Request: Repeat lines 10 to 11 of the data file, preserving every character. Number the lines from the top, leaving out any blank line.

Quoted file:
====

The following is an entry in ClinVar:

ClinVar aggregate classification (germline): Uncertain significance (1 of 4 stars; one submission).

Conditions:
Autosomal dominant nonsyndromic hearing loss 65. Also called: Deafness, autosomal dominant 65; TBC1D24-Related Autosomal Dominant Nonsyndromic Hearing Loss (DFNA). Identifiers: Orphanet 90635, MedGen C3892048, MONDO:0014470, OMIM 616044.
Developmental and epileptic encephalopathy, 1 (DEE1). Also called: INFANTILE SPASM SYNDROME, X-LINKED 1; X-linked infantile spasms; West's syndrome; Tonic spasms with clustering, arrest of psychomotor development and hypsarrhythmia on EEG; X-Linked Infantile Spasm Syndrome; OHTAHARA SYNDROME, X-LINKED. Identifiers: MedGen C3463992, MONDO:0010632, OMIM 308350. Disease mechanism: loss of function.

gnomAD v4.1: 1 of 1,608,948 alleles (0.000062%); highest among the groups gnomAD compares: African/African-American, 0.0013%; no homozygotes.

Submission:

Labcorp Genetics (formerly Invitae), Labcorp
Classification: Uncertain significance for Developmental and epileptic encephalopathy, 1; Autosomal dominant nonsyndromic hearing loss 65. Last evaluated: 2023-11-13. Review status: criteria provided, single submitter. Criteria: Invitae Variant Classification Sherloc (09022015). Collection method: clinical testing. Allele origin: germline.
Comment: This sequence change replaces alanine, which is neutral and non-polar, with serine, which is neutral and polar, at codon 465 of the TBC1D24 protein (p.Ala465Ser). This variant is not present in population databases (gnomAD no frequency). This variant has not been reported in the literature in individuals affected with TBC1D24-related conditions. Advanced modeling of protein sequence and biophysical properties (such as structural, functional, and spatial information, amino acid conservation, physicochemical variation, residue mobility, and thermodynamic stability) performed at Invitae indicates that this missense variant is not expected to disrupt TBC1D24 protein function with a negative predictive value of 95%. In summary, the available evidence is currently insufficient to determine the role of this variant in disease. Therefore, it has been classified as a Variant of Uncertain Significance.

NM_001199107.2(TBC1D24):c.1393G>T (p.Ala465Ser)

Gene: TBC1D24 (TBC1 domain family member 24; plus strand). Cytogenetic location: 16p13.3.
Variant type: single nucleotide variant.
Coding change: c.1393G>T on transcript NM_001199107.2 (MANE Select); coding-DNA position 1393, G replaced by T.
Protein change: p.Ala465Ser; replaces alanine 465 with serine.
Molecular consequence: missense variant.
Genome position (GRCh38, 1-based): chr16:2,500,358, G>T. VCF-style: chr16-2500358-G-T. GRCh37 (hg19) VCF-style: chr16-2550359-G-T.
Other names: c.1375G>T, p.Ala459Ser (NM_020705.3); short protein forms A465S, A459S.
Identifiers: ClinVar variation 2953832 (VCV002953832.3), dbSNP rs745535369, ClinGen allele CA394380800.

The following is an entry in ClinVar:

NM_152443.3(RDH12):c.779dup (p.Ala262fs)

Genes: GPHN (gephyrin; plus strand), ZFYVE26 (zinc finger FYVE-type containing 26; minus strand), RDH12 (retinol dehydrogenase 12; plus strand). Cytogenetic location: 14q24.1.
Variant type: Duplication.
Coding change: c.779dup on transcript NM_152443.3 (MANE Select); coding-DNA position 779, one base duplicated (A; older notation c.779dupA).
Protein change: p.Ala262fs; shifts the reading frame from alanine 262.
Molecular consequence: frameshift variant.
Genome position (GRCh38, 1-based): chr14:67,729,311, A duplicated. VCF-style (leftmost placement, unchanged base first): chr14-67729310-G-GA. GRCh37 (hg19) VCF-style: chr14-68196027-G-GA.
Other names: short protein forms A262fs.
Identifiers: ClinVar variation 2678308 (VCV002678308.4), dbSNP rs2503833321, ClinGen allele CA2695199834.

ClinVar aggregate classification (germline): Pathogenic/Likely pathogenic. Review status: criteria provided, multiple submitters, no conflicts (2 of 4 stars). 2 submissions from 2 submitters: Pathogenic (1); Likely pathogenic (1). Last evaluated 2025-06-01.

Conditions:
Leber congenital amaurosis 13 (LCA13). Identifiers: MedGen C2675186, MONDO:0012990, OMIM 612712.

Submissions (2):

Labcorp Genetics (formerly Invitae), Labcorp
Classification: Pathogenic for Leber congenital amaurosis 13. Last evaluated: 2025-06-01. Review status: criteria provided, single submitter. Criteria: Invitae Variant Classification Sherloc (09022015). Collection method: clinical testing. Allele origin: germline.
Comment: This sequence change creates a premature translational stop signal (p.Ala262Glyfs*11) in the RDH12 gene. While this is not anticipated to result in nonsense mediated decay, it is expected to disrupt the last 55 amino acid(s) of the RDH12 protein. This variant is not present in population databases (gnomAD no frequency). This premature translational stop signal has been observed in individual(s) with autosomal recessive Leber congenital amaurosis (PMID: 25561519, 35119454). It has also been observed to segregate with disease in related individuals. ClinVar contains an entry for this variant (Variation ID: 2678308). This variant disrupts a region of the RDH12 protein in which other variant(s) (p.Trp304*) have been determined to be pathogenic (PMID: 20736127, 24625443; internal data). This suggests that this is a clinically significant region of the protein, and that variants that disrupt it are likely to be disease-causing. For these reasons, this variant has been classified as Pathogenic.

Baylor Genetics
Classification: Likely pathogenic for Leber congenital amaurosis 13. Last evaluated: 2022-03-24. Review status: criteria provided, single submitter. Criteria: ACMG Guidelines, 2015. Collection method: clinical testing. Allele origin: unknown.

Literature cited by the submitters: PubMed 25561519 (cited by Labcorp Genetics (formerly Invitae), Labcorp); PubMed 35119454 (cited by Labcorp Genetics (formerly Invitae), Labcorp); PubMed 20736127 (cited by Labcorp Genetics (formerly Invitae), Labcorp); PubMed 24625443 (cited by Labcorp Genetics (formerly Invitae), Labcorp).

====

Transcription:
Comment: This sequence change replaces alanine, which is neutral and non-polar, with serine, which is neutral and polar, at codon 465 of the TBC1D24 protein (p.Ala465Ser). This variant is not present in population databases (gnomAD no frequency). This variant has not been reported in the literature in individuals affected with TBC1D24-related conditions. Advanced modeling of protein sequence and biophysical properties (such as structural, functional, and spatial information, amino acid conservation, physicochemical variation, residue mobility, and thermodynamic stability) performed at Invitae indicates that this missense variant is not expected to disrupt TBC1D24 protein function with a negative predictive value of 95%. In summary, the available evidence is currently insufficient to determine the role of this variant in disease. Therefore, it has been classified as a Variant of Uncertain Significance.

NM_001199107.2(TBC1D24):c.1393G>T (p.Ala465Ser)